Today I am attending a World Book Day Event to hear a talk by rising star Alison Belsham, author of The Tattoo Thief and then it will be my turn to host an event up here in Scotland too on Monday with Liz Treacher – author of The Wrong Envelope and The Wrong Direction.

I also have some great books in my review pile for both adult and children that are being published between this month and summer.

In the pile I am currently reading are fiction and non-fiction books. In no particular order of publication or review dates, look out for book one of a new series by Ben Kane – Made in Battle, Forged in War; Us Three by Ruth Jones (yes, the actor/writer from Gavin and Stacey and author of Never Greener); Eileen – The Making of George Orwell, Eileen was his wife, but not much is known about her, until now…; Paper Sparrows; A Conspiracy of Bones – the latest book by Kathy Reichs; I return to reviewing again for Lesley Kelly for her book Murder at the Music Factory – the latest in the health of Strangers series (read as a series or stand alone); I return to The Bobby Girls series to review the latest book – The Bobby Girl’s Secrets to see what the police volunteers are up to in their second and newest book.

I return to Janey Louise Jones children’s books to see what else Princess Poppy has in store now she has worked out how to save the bees. This time she is tackling plastic. I also will be reviewing for a charity Helping Hands who have had the Duchess of York on board to craete books  about how to tackle bullying, first days at school and strangers. There is a fantasy book to continue the series about Akra The Healing Stone, by Vacyn Taylor and a new book – Snow Child by a new author – Larraine Harrison.

This is just a few of the books sitting on my pile to date that you will start to see full reviews for soon. So, lots of books for you to look forward to exploring and to see what I think of. Coming up very soon are some children’s books and then an adult thriller that Lee Child and many other authors have a lot of praise for.

I of course thank all the authors, publishers and blog tour organisers for all these amazing opportunities to review and of course I thank just as equally, the readers of my blog as without everyone, my blog couldn’t exist.

Review of A Year Without Summer – One Event, Six Lives, a World Changed by Guinevere Glasfurd @GuinGlasfurd @TwoRoadsBooks #AYearWithoutSummer #RandomThingsTours #BlogTour #Review #Historical

The Year Without Summer
By Guinevere Glasfurd
Rated: ****

I am delighted to be closing this wonderful blog tour of A Year Without Summer. One Year, an exploding volcano that has far reaching implications than just its vicinity. It is worth reading and also find out which characters from history, you recognise. The intertwining of people’s lives and a volcanic eruption makes for intriguing reading.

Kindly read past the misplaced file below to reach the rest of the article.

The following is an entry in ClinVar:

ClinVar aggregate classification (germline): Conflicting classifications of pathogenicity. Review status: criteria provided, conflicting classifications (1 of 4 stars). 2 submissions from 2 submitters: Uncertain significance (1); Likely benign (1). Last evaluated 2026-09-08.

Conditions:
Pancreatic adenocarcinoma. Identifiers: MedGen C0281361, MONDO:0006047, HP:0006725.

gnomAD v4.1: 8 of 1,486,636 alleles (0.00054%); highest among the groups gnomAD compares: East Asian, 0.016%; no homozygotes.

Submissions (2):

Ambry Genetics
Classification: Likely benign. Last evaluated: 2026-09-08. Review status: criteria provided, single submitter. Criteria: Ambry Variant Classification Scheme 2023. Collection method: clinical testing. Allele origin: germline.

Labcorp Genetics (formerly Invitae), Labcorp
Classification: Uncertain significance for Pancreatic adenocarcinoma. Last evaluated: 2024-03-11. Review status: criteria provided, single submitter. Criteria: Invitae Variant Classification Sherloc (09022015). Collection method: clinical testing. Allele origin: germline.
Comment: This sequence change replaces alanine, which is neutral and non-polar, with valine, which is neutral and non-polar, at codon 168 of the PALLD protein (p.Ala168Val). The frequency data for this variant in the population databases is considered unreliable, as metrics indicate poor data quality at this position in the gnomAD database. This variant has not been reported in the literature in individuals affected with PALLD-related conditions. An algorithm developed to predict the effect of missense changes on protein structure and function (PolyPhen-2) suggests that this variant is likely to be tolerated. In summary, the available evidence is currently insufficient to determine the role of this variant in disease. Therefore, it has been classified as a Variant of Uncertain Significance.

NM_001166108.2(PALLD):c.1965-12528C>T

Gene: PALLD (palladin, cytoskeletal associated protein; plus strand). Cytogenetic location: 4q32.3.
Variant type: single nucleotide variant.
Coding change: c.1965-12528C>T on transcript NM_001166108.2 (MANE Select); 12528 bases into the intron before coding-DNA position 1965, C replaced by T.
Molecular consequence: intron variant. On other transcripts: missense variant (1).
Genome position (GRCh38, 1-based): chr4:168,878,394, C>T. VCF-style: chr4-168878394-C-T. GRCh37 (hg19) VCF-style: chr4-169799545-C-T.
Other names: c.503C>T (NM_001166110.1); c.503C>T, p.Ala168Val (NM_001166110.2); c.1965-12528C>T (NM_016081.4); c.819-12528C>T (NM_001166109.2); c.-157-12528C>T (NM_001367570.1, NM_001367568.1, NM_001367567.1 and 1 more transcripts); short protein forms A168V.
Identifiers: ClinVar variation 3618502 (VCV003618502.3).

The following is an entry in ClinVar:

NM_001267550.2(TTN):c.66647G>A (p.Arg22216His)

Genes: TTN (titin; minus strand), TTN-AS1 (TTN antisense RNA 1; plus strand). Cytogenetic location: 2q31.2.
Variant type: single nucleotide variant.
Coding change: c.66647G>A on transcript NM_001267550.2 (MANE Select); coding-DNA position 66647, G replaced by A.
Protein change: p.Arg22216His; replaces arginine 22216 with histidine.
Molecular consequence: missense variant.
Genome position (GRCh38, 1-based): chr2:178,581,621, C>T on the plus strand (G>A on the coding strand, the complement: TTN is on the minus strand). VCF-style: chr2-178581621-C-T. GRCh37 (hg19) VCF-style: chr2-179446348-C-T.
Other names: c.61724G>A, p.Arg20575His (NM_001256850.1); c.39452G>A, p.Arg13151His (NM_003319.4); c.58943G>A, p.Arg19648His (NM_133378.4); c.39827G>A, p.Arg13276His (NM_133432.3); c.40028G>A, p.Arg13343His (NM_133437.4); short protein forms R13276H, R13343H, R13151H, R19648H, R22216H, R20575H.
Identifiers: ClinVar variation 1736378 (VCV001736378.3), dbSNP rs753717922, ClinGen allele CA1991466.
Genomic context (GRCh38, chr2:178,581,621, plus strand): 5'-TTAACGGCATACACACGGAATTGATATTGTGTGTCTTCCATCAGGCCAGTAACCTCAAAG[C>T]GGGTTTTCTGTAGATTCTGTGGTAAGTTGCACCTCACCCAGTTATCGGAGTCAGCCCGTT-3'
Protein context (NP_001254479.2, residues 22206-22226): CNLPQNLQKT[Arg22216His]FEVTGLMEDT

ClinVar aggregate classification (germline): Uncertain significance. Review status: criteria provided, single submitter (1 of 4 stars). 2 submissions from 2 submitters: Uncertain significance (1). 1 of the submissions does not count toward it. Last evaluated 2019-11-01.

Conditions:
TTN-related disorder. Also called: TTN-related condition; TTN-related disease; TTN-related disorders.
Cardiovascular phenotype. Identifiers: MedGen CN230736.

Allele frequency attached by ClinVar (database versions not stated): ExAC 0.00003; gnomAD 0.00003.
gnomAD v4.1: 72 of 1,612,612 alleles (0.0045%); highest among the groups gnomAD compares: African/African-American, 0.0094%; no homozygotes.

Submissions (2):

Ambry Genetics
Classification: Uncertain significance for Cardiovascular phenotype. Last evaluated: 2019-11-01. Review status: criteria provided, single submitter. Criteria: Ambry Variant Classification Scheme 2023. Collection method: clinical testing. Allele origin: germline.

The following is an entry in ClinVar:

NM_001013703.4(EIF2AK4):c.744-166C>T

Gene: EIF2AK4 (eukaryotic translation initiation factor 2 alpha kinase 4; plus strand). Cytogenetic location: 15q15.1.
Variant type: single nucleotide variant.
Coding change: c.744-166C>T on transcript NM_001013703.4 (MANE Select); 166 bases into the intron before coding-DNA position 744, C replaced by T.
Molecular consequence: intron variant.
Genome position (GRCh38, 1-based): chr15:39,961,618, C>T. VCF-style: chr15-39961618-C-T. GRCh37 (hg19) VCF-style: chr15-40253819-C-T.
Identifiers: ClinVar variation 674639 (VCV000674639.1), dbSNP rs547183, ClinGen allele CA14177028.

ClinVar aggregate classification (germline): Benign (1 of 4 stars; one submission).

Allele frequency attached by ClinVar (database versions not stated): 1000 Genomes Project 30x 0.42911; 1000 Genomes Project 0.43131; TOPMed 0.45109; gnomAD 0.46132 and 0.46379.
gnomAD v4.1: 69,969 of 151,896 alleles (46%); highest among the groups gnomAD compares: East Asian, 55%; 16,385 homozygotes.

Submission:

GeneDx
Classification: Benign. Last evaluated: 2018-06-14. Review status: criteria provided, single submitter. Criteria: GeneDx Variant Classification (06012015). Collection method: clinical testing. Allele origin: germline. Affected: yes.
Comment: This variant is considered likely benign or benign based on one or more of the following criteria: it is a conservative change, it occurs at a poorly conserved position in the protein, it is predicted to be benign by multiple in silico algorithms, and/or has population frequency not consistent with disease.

Year Without Summer BT Poster (1)

 

About the Author

A Year Without Summer Guinever Glasfurd Author Pic (1)

 

Guinevere Glasfurd was born in Lancaster and lives near Cambridge with her husband and daughter. Her debut novel, The Words in My Hand, was shortlisted for the 2016 Costa First Novel Award and Authors’ Club Best First Novel Award and was longlisted in France for the Prix du Roman FNAC. her writing has also appeared in the Scotsman, Mslexia and The National Galleries of Scotland.

Blurb

1815, Sumbawa Island, Indonesia:
Mount Tambora explodes in a cataclysmic eruption, killing thousands and causing famine, poverty and riots. Lives, both ordinary and privileged, are changed forever. Sent to investigate, ship surgeon Henry Hogg can barely believe his eyes. Once a paradise,
the island is now solid ash, the surrounding sea turned to stone. But worse is yet to come: as the ash cloud rises and covers the sun, the seasons will fail.

1816:
In Switzerland, Mary Shelley finds dark inspiration. Confined inside by the unseasonable weather, thousands of famine refugees stream past her door. In Vermont, preacher Charles Whitlock begs his followers to keep faith as drought dries their wells and
their livestock starve. In Britain, the ambitious and lovesick painter John Constable struggles to reconcile the idyllic England he paints with the misery that surrounds him. In the Fens, farm labourer Sarah Hobbs has had enough of going hungry while the
farmers flaunt their wealth. And Hope Peter, returned from Napoleonic war, finds his family home demolished and a fence gone up in its place. He flees to London, where he falls in with a group of revolutionaries who speak of a better life, whatever the cost.
As desperation sets in, Britain becomes racked with riots – rebellion is in the air.

For fans of David Mitchell and Andrew Miller, The Year Without Summer tells the story of a fateful year when temperatures fell and the summer failed to arrive. It is a story of the books written, the art made; of the journeys taken, of the love longed for and
the lives lost. Six separate lives, connected only by an event many thousands of miles away. Few had heard of Tambora – but none could escape its effects.

The Year Without Summer Cover (1)

Review

Firstly, I do enjoy a bit of creativity, so the layout of the title and sub-title captured my attention on such an otherwise, quite stark cover. It intrigues me, as does the hard-hitting blurb.

The book starts with a series of beautifully written letters between Emmalina and Henry in 1815, when Henry is a surgeon upon the Beneres – a ship out on the high seas. They practically set the scene of the times, a bit like looking at letters from ancestors.